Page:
On periodisation: two ‘early modern’ Englands?

Links to the other posts in the ‘On Periodisation’ series:

Brodie Waddell

Last week I had the privilege of attending Laura Gowing’s inaugural lecture on ‘A Trade of One’s Own’. She told the fascinating story of women’s changing relationship with London and its livery companies over the course of the seventeenth century.

It was a brilliant lecture in all sorts of ways, but what caught my ear was the way she implicitly divided her story into two periods. From my recollection, there were relatively few formal changes in the way the companies dealt with women over the course of the sixteenth, seventeenth and eighteenth centuries – yet Gowing showed that unofficial norms shifted substantially. Specifically, she showed that the number of women as mistresses and apprentices rose from the 1640s onwards and resulted in a new landscape in which – for example – about 40 percent of the shops in the Royal Exchange were owned by women by the end of the century.

The Royal Exchange, 1671

The Royal Exchange, 1671

Although Gowing did not discuss the reasons for this shift in detail, she alluded to the disruptions of the Civil Wars, the rise of new women-made fashions such as the mantua gown, and the increasing preponderance of women among migrants to the metropolis. In fact, pinning down a specific cause may be impossible because the change seems to have been almost ‘over-determined’. In the middle decades of the seventeenth century, everything seemed to be changing.

Dividing ‘early modernity’

This lecture set me thinking about my own sense of periodisation. Laura has talked about start and end points for the ‘early modern’, Mark has discussed the question of ‘modernity’ itself, and Jonathan has addressed the thorny notion of a ‘Reformation era’. But what about the divisions within the ‘early modern period’, however defined?

It seems to me that there has increasingly emerged a sense of an ‘early early modern period’ and a ‘late early modern period’. I’ll call them the EEMP and LEMP, because acronyms add an air of authority. Continue reading

Hidden gems of Tudor Church reform: the equal opportunities that never were, and dressing up smart for God…

Jonathan Willis

Chasing up some last-minute references for the book I’ve been writing up over the past year or so on the Ten Commandments, over Easter I found myself making use of a local academic library to consult Gerald Bray’s editions, prepared for the Church of England Record Society, of the Anglican Canons and the Reformatio Legum Ecclesiasticarum.  As I sat in this unfamiliar space, surrounded by undergraduates feverishly working on essays and revising for their exams, I couldn’t help but be struck by what seemed like some of the more unlikely concerns of sixteenth-century reformers.  The topic of Tudor Church reform doesn’t exactly promise thrills, spills and adrenaline from the outset, but it does occasionally provide a fascinating insight into a range of social and cultural prejudices, alongside the rather more predictable fare of the duties of churchwardens, the alienation and renting out of ecclesiastical goods, and the nuts and bolts of the process of episcopal visitation.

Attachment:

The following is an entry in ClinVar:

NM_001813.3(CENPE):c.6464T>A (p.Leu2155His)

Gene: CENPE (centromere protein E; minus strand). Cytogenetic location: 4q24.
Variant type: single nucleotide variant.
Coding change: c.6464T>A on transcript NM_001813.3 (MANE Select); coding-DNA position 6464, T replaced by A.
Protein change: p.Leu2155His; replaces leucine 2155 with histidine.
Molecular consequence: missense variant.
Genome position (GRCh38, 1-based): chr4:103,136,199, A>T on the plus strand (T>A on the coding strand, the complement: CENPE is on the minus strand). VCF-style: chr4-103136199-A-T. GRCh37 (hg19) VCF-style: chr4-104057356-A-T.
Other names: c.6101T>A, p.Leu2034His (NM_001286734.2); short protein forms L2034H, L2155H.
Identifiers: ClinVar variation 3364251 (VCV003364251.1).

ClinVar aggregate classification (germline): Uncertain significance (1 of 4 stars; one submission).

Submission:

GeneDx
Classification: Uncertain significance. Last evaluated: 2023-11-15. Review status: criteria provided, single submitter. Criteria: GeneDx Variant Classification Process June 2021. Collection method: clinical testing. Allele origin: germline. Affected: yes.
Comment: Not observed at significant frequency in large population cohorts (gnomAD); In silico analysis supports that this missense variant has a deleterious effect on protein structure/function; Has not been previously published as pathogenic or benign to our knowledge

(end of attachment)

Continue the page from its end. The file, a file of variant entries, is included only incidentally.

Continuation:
Continue reading

On periodisation: religion, early modernity, and ‘The Reformation’

Links to other posts in the ‘On Periodisation’ series:

Jonathan Willis

In some ways, ‘The Reformation’ (I’ll explain the excessive punctuation in a bit) may seem like an odd contribution to a blog mini-series on periodisation.  After all, surely ‘The Reformation’ was a thing, an event, something that happened, rather than a neutral description of a period of time (although, as we are coming to discover, there is rarely anything neutral about how anybody, let alone a historian, parcels up the past).  As Laura mentioned in her introductory post, use of ‘The Reformation’ to describe a period of time tends to have most currency in North America, where ‘Ren-Ref’ is a convenient shorthand for the periods of the renaissance and reformation, c.1400-c.1600, or c.1350-c.1650, or c.1300-c.1700; well you get the idea…  I am a product of the UK Higher Education system, however, having never studied or worked in the US or Canada, and so I’m going to leave ‘Ren-Ref’ to one side for now.  Instead, there are two related questions I want to address in this post.  Firstly, how useful is religion in helping us to define the early modern period?  And secondly, how should we define the chronology of ‘The Reformation’ itself?

Religion and Early Modernity


A less contentious way of measuring time?

To what extent can we define early modernity with reference to developments in the religious sphere?  For the sake of argument, and because one post can’t do everything, I’m going to work within the eurocentrism of the term early modern, and accept for now its customary definition as c.1500-c.1700.  In some ways, there is a fairly good case for arguing that the early modern period saw within it some fairly distinctive developments in matters of religion, and that therefore these developments do help give a sense of coherence (or at least, of coherent incoherence) to the period as a whole.  To start with the most obvious, we might characterise the early modern period as one which witnessed at its outset the collapse of 1500 years of broad religious unity: provocatively, one recent overview of early modern history has taken as its title Christendom Destroyed.[1]  The Protestant Reformation, and the growth in number of religious sects and denominations that broke away from the previously hegemonic monolith of the (Roman) Catholic Church, and subsequently from one another, could plausibly be seen as the defining characteristic of the early modern age. Continue reading